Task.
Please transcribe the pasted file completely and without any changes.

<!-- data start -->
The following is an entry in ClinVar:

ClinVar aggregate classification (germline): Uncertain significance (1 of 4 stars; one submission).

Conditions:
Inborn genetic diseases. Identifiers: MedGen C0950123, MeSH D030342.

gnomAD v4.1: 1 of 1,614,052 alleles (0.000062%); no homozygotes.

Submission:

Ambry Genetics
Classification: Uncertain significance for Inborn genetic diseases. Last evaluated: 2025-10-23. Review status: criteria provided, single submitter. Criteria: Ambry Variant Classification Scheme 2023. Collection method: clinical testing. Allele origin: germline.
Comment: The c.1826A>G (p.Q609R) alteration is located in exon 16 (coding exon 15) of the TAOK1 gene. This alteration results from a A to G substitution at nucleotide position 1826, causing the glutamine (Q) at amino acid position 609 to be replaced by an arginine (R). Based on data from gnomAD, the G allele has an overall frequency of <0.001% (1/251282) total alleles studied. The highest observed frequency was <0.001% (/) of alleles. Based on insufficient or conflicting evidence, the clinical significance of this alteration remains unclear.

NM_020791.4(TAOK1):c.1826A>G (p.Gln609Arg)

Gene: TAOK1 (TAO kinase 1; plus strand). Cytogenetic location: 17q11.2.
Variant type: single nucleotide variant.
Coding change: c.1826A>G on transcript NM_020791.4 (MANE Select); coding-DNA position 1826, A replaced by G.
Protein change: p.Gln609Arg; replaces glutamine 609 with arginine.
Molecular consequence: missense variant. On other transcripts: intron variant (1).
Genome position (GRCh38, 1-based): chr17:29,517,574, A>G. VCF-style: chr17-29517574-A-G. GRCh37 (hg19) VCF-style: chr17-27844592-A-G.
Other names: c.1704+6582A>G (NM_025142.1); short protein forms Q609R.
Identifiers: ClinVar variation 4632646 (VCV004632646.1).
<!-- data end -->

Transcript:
The following is an entry in ClinVar:

ClinVar aggregate classification (germline): Uncertain significance (1 of 4 stars; one submission).

Conditions:
Inborn genetic diseases. Identifiers: MedGen C0950123, MeSH D030342.

gnomAD v4.1: 1 of 1,614,052 alleles (0.000062%); no homozygotes.

Submission:

Ambry Genetics
Classification: Uncertain significance for Inborn genetic diseases. Last evaluated: 2025-10-23. Review status: criteria provided, single submitter. Criteria: Ambry Variant Classification Scheme 2023. Collection method: clinical testing. Allele origin: germline.
Comment: The c.1826A>G (p.Q609R) alteration is located in exon 16 (coding exon 15) of the TAOK1 gene. This alteration results from a A to G substitution at nucleotide position 1826, causing the glutamine (Q) at amino acid position 609 to be replaced by an arginine (R). Based on data from gnomAD, the G allele has an overall frequency of <0.001% (1/251282) total alleles studied. The highest observed frequency was <0.001% (/) of alleles. Based on insufficient or conflicting evidence, the clinical significance of this alteration remains unclear.

NM_020791.4(TAOK1):c.1826A>G (p.Gln609Arg)

Gene: TAOK1 (TAO kinase 1; plus strand). Cytogenetic location: 17q11.2.
Variant type: single nucleotide variant.
Coding change: c.1826A>G on transcript NM_020791.4 (MANE Select); coding-DNA position 1826, A replaced by G.
Protein change: p.Gln609Arg; replaces glutamine 609 with arginine.
Molecular consequence: missense variant. On other transcripts: intron variant (1).
Genome position (GRCh38, 1-based): chr17:29,517,574, A>G. VCF-style: chr17-29517574-A-G. GRCh37 (hg19) VCF-style: chr17-27844592-A-G.
Other names: c.1704+6582A>G (NM_025142.1); short protein forms Q609R.
Identifiers: ClinVar variation 4632646 (VCV004632646.1).